by K.P. Taylor
It was twilight in Holly Hills, and the streetlights had just come on, followed by a low, rhythmic humming. Disconcerting at first, the sound was gradually lost beneath the hush of the ceiling fan and the chatter of the nightly news broadcast. A man had been executed that morning–the first state-sanctioned execution for murder in the fourth degree. An unpleasant business, everyone agreed, but eternal vigilance is the price we pay for liberty. We owed our liberty to the CONN.
Over a decade earlier and a thousand miles away, the flagship CONN had been launched in economically depressed Fredericksburg, Virginia. On a grey and wretched Thursday, most of the workers at Smite-Felled, a nearby pork processing plant, had slipped out on their lunch break to attend the ribbon-cutting ceremony. Many still wore their white rubber boots and plastic aprons flecked with blood. The police commissioner, unaccustomed to the reek of porcine blood and excrement, gave a stilted speech while holding a handkerchief to his mouth. The CONN, he assured those in attendance, would be barely noticeable–apart from a low-frequency hum “as pleasant as a kitten purring on your lap.” There was scattered applause as the switch was flipped and the drone of the CONN filled the air. “A kitten purring on my lap?” one woman groaned. “Feels like a damn mountain lion sitting on my head.” Other observers reported tingling sensations on their scalps and the unsettling feeling of being watched from the inside. Journalist–and outspoken critic of the CONN–John Gregory wrote that “it felt like I was leaving confession without receiving a penance.”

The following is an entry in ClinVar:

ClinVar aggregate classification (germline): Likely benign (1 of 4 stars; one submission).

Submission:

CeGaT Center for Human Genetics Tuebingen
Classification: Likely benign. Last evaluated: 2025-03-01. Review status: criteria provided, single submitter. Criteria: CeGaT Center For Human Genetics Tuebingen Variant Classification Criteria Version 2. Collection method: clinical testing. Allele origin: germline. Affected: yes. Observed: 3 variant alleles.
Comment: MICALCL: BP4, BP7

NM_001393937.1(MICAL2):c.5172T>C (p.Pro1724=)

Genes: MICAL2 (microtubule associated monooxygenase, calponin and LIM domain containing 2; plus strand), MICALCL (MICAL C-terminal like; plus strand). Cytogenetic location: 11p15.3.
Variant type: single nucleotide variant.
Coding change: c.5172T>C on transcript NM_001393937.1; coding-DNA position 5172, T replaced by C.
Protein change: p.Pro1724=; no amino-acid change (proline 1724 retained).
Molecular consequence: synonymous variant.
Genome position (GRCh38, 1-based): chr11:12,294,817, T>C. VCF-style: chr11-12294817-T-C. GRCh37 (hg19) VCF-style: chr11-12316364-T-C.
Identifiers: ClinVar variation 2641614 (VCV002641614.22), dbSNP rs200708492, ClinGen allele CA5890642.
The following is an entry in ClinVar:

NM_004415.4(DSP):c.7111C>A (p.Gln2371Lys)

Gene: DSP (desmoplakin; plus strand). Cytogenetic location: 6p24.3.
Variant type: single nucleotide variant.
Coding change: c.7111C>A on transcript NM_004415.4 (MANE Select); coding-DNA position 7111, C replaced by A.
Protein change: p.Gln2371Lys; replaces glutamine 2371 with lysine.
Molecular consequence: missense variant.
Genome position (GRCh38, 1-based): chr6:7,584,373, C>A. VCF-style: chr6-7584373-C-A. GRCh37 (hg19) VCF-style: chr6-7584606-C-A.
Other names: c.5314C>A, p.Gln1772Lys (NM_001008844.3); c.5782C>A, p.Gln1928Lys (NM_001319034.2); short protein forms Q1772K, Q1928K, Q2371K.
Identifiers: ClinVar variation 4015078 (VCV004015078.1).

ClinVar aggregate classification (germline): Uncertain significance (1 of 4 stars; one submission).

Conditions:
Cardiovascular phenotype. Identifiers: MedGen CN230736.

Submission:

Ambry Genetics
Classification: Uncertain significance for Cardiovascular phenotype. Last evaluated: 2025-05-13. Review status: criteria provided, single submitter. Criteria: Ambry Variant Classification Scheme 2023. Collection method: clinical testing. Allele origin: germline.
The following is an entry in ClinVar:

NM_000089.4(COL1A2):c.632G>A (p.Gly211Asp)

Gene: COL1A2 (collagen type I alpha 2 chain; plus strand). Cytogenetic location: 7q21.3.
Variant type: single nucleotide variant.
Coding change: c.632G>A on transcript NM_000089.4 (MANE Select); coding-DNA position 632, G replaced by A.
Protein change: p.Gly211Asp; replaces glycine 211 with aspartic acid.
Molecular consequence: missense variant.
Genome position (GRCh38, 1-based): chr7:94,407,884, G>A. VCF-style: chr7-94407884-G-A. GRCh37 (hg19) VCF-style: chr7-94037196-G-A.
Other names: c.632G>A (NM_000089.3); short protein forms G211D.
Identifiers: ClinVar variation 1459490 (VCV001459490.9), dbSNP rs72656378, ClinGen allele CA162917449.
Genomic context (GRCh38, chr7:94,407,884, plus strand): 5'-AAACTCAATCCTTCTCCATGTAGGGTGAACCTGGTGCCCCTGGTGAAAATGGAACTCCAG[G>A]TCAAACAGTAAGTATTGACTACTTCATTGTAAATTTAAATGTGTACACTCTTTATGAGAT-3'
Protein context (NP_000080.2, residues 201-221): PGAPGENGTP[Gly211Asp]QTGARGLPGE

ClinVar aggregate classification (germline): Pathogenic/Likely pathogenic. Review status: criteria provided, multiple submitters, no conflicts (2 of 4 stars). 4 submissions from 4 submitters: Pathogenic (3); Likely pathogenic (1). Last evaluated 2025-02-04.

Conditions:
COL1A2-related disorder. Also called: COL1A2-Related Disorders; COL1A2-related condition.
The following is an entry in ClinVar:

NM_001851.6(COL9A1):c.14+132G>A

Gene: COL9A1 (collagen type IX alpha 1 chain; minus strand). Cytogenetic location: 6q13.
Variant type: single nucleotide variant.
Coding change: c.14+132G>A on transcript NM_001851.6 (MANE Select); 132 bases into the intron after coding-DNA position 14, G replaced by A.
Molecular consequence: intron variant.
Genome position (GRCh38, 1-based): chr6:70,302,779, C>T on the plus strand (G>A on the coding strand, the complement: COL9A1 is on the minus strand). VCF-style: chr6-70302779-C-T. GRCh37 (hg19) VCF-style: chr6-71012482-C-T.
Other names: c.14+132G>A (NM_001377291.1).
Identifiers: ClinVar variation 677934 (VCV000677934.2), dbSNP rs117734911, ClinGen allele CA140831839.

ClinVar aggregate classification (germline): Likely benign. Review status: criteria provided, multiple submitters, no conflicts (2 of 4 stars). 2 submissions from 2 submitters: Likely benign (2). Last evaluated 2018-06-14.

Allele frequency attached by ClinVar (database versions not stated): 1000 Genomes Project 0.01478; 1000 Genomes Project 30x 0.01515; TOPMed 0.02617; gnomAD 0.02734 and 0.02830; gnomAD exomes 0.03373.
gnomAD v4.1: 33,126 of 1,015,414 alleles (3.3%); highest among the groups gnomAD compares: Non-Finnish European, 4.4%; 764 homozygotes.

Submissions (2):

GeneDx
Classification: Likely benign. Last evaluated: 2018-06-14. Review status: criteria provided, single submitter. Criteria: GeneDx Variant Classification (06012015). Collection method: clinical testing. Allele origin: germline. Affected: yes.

The CONN (Criminality Observing Neural Network) had been heralded as a triumph of neuroscience, computer engineering, and crime prevention. It could detect criminal intent directly from the mind of the perpetrator. Once activated, the CONN would envelop entire neighborhoods and monitor the brain activity of the residents. Their brain waves, recorded by enhanced remote electroencephalography, would be beamed to a supercomputer at the Justice Department. An artificial neural network would create a composite that would be scanned for nefarious desires or urges. Prospective criminals could be apprehended when the first impulses, the first evil thoughts, bubbled up in their conscious minds. They would be monitored by the CONN and released only when no evidence of mens rea remained.
Among those raising concerns about the new technology was John Gregory. “It is not unreasonable to worry that the CONN could evolve from a passive observer of our thoughts to an instrument of their direction. In that eventuality, our own minds could not be trusted; lies could be presented as truth, and the truth could be distorted or erased.” Congress had been reluctant to authorize the CONN–until Senator Tripp Roundhouse (R, Texas) suggested that beta testing be conducted in a low-income minority neighborhood. Fredericksburg had been a perfect fit.
Within six months of the installation of the CONN, violent crime had plummeted in Fredericksburg. An irrefutable success, the CONN was rapidly integrated into similar neighborhoods across the country. Soon there was a problem of too many would-be criminals and not enough holding facilities. A novel solution was proposed: conversion of vacant big-box stores into housing for “awaiting-clearance” detainees. These utilitarian buildings, relics of an age before the ascendence of e-commerce, would be ideal. Their tall ceilings could accommodate internal catwalks, and once the commercial shelving was removed, the aisles could be easily converted into cellblocks.